Dismiss Notice
Join Physics Forums Today!
The friendliest, high quality science and math community on the planet! Everyone who loves science is here!

Homework Help: CW/CCW Torques

  1. Feb 10, 2009 #1
    1. The problem statement, all variables and given/known data
    Find all cw and ccw torques. I don't know how to post the picture, but I was absent from my physics class today for AMC so I missed out. First problem: A horizontal massless rod of length 6 meters is pivoted about its center. There is a 2kg point mass on each end of the rod.


    2. Relevant equations
    torque = Fd


    3. The attempt at a solution
    So I looked at the textbook, but they only provide examples with cylinders. So I just need one example for this and I think I can pretty much do the rest. Do I calculate the Force for each one? or do I use the moment of Inertia?
     
  2. jcsd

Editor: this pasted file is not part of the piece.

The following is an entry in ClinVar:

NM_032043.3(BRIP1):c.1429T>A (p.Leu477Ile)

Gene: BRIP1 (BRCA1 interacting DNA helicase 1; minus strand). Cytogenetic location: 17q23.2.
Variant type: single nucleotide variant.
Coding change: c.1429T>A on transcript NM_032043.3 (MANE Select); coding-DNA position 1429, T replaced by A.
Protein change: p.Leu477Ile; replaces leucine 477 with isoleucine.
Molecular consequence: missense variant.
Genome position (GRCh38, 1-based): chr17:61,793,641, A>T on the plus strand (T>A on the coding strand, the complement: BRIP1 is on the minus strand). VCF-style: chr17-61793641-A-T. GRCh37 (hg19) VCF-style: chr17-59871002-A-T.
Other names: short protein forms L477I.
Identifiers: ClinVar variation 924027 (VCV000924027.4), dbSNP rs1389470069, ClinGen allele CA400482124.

3. Feb 10, 2009 #2

    LowlyPion

    User Avatar
    Homework Helper

    Welcome to PF.

    You mean it's a see-saw.

    If it is in equilibrium then the sum of the Torques are 0.

    The F*2m on one side is equal to the F*2m on the other.
     
  4. Feb 10, 2009 #3
    oh. thanks. lol that's that only example where they're both equal. so uh.

    1. The problem statement, all variables and given/known data
    Find all cw and ccw torques. Find the net torque. Find the angular acceleration. A differential horizontal rod has a length of 4 meters and a mass of 5kg. It is pivoted about its center.


    2. Relevant equations
    torque = Fd
    torque = (I)(alpha)


    3. The attempt at a solution
    I found Fg = -49 N
    torque = Fxd = -98 N/m
    angular acceleration = torque / moment of inertia = -98 / (20/3) = -14.7 m/s^2?
    is this right?
     
  5. Feb 10, 2009 #4

    LowlyPion

    User Avatar
    Homework Helper

    Does the rod have mass?
     
  6. Feb 11, 2009 #5
    yeah 5kg
     
  7. Feb 11, 2009 #6

    LowlyPion

    User Avatar
    Homework Helper

    If it is pivoted about the center where is the net force?

    Is there a weight on one end as well?
     
Share this great discussion with others via Reddit, Google+, Twitter, or Facebook